The gifts include varieties of spices – tzarie, nachot and lot, the very same spices transported on the caravan that took Yosef into slavery.
The plot thickens as the brothers, together with Binyamin, stand before the viceroy and present him with the gifts from Eretz Yisrael. Yosef opens the package of unique spices. Suddenly, the years fade away and he sees himself again chained to the camel, with the sun intensely beating down on him, and smells the unique mix of these three spices. At that moment, Yosef realizes that all that was done to him by his brothers was part of HaShem’s master plan, as told to grandfather Avraham, that his descendants would be enslaved 400 years in a foreign land and then return to Eretz Yisrael.
And just as this subtle sign from HaShem ushered in Yosef’s period of slavery resulting in his rise to greatness; so too is this a subtle sign ushering in the period of exile and slavery of the Jewish people, which will result in the exodus, receiving the Torah and rise to greatness as HaShem’s chosen people.
Yosef realized – and later his brothers and father Ya’akov – that HaShem was personally directing the affairs of the family and the future Jewish nation. It was cause for immense exhilaration and the necessity to proclaim this before all the House of Israel in all ages. Yosef performed it by totally forgiving his brothers, and caring for their well-being by providing them with the best that Egypt had to offer.
Here was born the principle of promulgating the eternal presence of HaShem in the affairs of Am Yisrael; is there any greater miracle than this?
Part B: Religious leaders in the Galut
As we consider the history of our people over the last 2000 years, we find parallels with the young Yosef. We were exiled from Eretz Yisrael, sold into slavery, beaten, starved by crusaders, pogroms, expulsions, inquisitions and concentration camps.
At the end of the Second World War, the Jewish people were destitute physically and spiritually. How would we survive?
And then HaShem gave us a sign – Medinat Yisrael was the signature that He was with us through the entire history.
We were a small signature, a scribble on the map of the world – like the sweet, small smell of tzarie, nachot and lot.
When the Medina was finally established in 1948, this small splinter of a state had to defend itself from attack from seven established armies.
The United States warned Ben Gurion not to declare a State and to show they “meant business” the US imposed an arms embargo on the fledgling Medina.
In 1967, during the Six Day War, we were no longer a small splinter but a big stick; and in six days, the area of the Medina increased threefold. For the first time in 2000 years, the Jewish people were sovereign in Yerushalayim.
In 1973, during the Yom Kippur War, we wielded a powerful club with which to beat the enemy – including not only the Arabs but many Soviet advisers and weaponry.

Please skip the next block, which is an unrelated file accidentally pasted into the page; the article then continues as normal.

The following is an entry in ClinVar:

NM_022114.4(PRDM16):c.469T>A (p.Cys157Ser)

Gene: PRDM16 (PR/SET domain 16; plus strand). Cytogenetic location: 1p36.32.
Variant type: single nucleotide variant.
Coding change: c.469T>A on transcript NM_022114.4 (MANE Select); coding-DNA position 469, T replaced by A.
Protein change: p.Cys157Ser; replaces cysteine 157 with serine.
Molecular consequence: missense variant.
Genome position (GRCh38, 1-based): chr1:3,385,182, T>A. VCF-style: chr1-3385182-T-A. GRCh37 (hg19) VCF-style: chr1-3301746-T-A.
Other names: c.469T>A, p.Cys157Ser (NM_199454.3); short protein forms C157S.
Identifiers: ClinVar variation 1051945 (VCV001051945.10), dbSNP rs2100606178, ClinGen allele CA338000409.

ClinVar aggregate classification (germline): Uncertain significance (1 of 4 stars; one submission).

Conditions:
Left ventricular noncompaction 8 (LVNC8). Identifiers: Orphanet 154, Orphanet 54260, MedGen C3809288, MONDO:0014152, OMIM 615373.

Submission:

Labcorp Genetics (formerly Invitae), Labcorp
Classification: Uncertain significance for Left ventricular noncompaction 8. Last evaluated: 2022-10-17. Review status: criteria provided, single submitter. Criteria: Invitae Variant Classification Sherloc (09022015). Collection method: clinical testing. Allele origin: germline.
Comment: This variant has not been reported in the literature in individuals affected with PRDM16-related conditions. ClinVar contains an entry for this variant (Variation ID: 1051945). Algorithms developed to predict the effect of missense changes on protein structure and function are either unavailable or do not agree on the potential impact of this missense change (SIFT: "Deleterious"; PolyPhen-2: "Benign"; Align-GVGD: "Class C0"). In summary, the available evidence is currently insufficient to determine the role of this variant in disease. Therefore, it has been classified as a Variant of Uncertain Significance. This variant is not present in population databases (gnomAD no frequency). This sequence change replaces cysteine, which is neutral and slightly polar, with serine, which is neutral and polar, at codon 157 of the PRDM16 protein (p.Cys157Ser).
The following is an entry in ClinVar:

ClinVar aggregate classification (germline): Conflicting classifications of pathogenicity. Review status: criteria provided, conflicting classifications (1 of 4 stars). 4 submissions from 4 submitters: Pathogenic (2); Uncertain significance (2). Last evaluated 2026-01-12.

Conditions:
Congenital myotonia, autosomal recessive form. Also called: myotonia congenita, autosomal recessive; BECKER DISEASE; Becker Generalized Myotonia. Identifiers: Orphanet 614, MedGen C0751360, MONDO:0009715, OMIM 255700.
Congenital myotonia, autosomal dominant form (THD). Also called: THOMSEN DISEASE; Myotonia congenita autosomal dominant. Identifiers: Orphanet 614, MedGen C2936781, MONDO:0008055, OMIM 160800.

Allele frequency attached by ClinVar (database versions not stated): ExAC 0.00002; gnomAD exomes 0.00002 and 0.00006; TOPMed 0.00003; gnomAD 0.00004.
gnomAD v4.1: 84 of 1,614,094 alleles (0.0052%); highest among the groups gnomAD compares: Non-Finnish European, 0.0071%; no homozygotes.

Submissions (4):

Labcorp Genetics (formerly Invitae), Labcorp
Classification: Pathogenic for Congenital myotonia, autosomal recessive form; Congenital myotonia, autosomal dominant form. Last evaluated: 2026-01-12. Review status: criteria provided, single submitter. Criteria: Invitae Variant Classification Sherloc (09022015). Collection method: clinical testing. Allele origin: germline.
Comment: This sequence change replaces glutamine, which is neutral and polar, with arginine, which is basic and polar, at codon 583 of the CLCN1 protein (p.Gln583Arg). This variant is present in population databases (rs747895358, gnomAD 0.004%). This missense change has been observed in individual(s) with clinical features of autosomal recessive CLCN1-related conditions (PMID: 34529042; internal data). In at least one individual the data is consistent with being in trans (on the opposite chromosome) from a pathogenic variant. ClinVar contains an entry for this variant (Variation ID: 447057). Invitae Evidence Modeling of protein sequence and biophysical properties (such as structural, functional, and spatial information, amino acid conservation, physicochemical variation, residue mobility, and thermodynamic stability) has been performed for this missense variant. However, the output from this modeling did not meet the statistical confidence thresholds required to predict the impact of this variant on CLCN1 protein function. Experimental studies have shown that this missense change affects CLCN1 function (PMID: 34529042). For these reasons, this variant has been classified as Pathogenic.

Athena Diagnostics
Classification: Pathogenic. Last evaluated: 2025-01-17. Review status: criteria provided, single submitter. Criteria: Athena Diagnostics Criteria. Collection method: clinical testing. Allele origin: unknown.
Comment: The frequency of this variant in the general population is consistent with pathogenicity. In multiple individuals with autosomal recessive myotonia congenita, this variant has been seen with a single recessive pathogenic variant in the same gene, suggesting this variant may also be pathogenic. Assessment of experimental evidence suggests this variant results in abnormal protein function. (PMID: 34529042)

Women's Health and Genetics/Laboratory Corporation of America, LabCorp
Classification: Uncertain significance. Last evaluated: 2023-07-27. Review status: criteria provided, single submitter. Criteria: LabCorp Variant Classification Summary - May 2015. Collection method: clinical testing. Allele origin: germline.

David Hamelech says in Tehilim (23):
Though I walk in the valley of the shadow of death, I will fear no evil; for You are with me; Your rod and Your staff, they comfort me.
A stick can be used for two purposes: as a shevet (club) to strike an enemy or as a mish’enet (cane) to lean on for support.
Medinat Yisrael is both for the Jewish nation. It gives us comfort and support after 2000 years of wandering in the galut, but it is also a powerful club to strike out at our enemies.
Of all the responsibilities to fulfill the mitzva of pirsumai nisa incumbent on everyone who has chosen to be a religious leader in the galut – pulpit rabbi, yeshiva teacher, rosh yeshiva, grand rabbi – the most awesome mitzva of pirsumai nisa is to teach and promulgate the sign from HaShem of His presence within our history, is the return of the Jewish people to Eretz Yisrael.
Perhaps this is what is meant by Mashiach ben Yosef, because Yosef’s destiny is that of the Jewish people – from a small signature to the pinnacle of power.
A rabbi, wherever and whomever he may be, must view himself as a small candle whose mission is to ignite the flames of others; or like the starters in a car whose sole purpose is to create a spark that will ignite the motor, it is our duty to ignite the spiritual motors of the people who surround us.
The most essential duty imposed on a rabbi in the galut today is to encourage the Jewish people to come home to the land promised us by the Creator Himself.
A rabbi who shirks this responsibility will pay the spiritual and material price, not unlike the Le’vi’m, who were the spiritual leaders of the Jews in the exile of Babylon, who did not return in masse to Eretz Yisrael, and Ezra the Scribe penalized them with regard to their rights to receive ma’aser shaini. I believe HaShem will not be so lenient as Ezra.
Every sermon must be a message to come home. Every shiur must stress the centrality of the holy land to the keeping of the Torah.
And Foremost, the rabbi and his family, must be the example for your community and come on aliya.
During this very special holiday of Chanuka, let us all pray
Our Father, our King, may this moment be a moment of compassion and a time of favor before you.
Copyright © 5772/2011 Nachman Kahana